Monday, 25 March 2013

Health and Safety

The Health and Safety at Work etc Act 1974 , also referred to as HSWA, HSW Act or HASAWA, is the primary piece of legislation covering occupational health and safety in Great Britain. The Health and Safety Executive with local authorities (and other enforcing authorities) is responsible for enforcing the Act and a number of other Acts and Statutory Instruments relevant to the working environment.

When in the workplace there are steps you should take to avoid injury to yourself and others.
There are laws governing this, that are there to protect you and anyone with access to your work area.

Below are some examples of good practice.


COSHH is the law that requires employers to control substances hazardous to health.  Substances can take many forms and include chemical, products containing chemicals, fumes, dust, vapours, mists, nanotechnology, gases and asphyxiating gases and biological agents (germs)

When using harmful products in the darkroom we must make sure we take certain steps to protect ourselves and others from injury, this includes

  • Provide good general ventilation of the workroom.
  • Enclose the process as far as possible and when necessary extract harmful vapours and mists.
  • Avoid contact with harmful substances and minimise leaks and spills.
  • You may also need to provide personal protective equipment like respirators, gloves and eye protection.
  • Practise good hand care – remove contamination promptly, wash hands properly, dry thoroughly and use skin creams regularly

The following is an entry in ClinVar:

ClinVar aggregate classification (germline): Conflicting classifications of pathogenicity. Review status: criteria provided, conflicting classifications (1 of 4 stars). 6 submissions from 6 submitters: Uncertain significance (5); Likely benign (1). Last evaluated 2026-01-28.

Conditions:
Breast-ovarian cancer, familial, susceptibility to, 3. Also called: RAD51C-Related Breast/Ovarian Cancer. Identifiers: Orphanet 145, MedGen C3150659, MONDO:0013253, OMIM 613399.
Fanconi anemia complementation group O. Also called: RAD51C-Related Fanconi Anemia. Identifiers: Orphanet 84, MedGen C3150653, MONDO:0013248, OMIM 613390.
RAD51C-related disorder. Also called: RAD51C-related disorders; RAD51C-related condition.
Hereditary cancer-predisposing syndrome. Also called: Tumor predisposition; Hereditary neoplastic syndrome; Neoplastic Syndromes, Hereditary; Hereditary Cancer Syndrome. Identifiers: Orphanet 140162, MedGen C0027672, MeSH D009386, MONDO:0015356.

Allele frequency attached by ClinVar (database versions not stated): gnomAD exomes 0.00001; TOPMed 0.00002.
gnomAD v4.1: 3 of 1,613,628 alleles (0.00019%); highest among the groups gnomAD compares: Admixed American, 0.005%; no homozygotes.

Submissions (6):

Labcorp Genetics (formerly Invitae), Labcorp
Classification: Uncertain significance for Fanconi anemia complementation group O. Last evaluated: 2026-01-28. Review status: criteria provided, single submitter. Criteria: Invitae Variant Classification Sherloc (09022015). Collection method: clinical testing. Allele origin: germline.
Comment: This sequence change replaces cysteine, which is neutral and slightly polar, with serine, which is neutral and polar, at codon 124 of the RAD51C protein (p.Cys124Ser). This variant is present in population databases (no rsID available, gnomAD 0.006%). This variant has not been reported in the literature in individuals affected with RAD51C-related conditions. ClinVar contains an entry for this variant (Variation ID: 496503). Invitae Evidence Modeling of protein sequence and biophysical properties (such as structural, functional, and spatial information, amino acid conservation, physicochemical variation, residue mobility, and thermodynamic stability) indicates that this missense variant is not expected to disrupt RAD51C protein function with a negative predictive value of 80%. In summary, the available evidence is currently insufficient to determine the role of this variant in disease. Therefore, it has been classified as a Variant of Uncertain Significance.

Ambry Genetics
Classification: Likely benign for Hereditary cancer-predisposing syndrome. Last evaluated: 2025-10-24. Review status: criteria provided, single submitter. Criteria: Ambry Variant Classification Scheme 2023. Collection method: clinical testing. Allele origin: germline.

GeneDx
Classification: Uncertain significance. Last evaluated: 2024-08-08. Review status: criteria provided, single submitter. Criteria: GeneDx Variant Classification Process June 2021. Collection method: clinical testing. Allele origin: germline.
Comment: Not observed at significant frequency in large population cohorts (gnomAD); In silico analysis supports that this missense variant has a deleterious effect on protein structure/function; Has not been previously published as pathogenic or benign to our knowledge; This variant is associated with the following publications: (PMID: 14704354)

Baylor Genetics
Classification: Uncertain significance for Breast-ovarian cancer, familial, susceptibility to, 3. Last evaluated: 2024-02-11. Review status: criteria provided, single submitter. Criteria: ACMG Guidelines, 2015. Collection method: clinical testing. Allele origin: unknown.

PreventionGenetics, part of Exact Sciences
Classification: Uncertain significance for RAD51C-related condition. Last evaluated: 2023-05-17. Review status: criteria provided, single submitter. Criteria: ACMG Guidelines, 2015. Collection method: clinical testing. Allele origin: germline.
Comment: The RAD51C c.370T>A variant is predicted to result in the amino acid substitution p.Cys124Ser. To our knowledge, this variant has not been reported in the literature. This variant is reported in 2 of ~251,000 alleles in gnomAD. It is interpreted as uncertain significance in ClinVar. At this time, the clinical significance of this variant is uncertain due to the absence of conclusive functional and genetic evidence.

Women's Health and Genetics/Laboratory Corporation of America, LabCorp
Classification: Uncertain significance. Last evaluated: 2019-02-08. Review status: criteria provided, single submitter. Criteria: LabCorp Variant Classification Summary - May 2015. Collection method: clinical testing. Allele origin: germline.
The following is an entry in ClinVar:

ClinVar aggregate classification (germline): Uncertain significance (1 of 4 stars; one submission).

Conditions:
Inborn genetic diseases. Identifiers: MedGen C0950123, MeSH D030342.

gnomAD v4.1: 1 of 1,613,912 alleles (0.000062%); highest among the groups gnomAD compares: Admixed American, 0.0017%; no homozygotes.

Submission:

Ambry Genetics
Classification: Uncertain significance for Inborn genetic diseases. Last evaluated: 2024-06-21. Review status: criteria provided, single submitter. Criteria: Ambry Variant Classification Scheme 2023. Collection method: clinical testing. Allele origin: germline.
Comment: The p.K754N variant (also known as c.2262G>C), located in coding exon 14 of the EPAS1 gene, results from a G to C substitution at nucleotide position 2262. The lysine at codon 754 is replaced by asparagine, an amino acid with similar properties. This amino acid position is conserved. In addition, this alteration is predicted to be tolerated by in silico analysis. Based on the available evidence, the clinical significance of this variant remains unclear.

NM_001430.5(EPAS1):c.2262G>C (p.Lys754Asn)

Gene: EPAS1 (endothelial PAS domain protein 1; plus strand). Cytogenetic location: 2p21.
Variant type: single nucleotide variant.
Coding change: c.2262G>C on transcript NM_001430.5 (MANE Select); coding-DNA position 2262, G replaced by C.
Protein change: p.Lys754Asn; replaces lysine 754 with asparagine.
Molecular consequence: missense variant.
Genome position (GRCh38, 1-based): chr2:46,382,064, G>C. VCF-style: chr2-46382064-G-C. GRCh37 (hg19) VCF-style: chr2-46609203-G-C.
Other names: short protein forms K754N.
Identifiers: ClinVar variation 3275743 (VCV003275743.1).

The Provision and Use of Work Equipment Regulations 1998
These Regulations, often abbreviated to PUWER, place duties on people and companies who own, operate or have control over work equipment. PUWER also places responsibilities on businesses and organisations whose employees use work equipment, whether owned by them or not.
PUWER requires that equipment provided for use at work is:

  • suitable for the intended use
  • safe for use, maintained in a safe condition and inspected to ensure it is correctly installed and does not subsequently deteriorate
  • used only by people who have received adequate information, instruction and training
  • accompanied by suitable health and safety measures, such as protective devices and controls. These will normally include emergency stop devices, adequate means of isolation from sources of energy, clearly visible markings and warning devices
  • used in accordance with specific requirements, for mobile work equipment and power presses
Display Screen Equipment Regulations 1992

Display Screen Equipment (DSE) is a device or equipment that has an alphanumeric or graphic display screen, regardless of the display process involved; it includes both conventional display screens and those used in emerging technologies such as laptops, touch-screens and other similar devices.  

Computer workstations or equipment can be associated with neck, shoulder, back or arm pain, as well as with fatigue and eyestrain.

The Health and Safety (Display Screen Equipment) Regulations 1992 aim to protect the health of people who work with DSE. The Regulations were introduced because DSE has become one of the most common kinds of work equipment.

Risk Assessments

How to assess the risks in your workplace

  • Identify the hazards i.e. walk around, note any possible risks, check manufacturers instructions.
  • Decide who might be harmed and how i.e. people with disbilites, passers by, young people
  • Evaluate the risks and decide on precaution.  Can I get rid of the hazard altogether? If not, how can I control the risks so that harm is unlikely?
  • Record your findings and implement them i.e. proof that a proper check has been made of all of the above.
  • Review your assessment and update if necessary
All above information was taken from 
and employers should check for updates.

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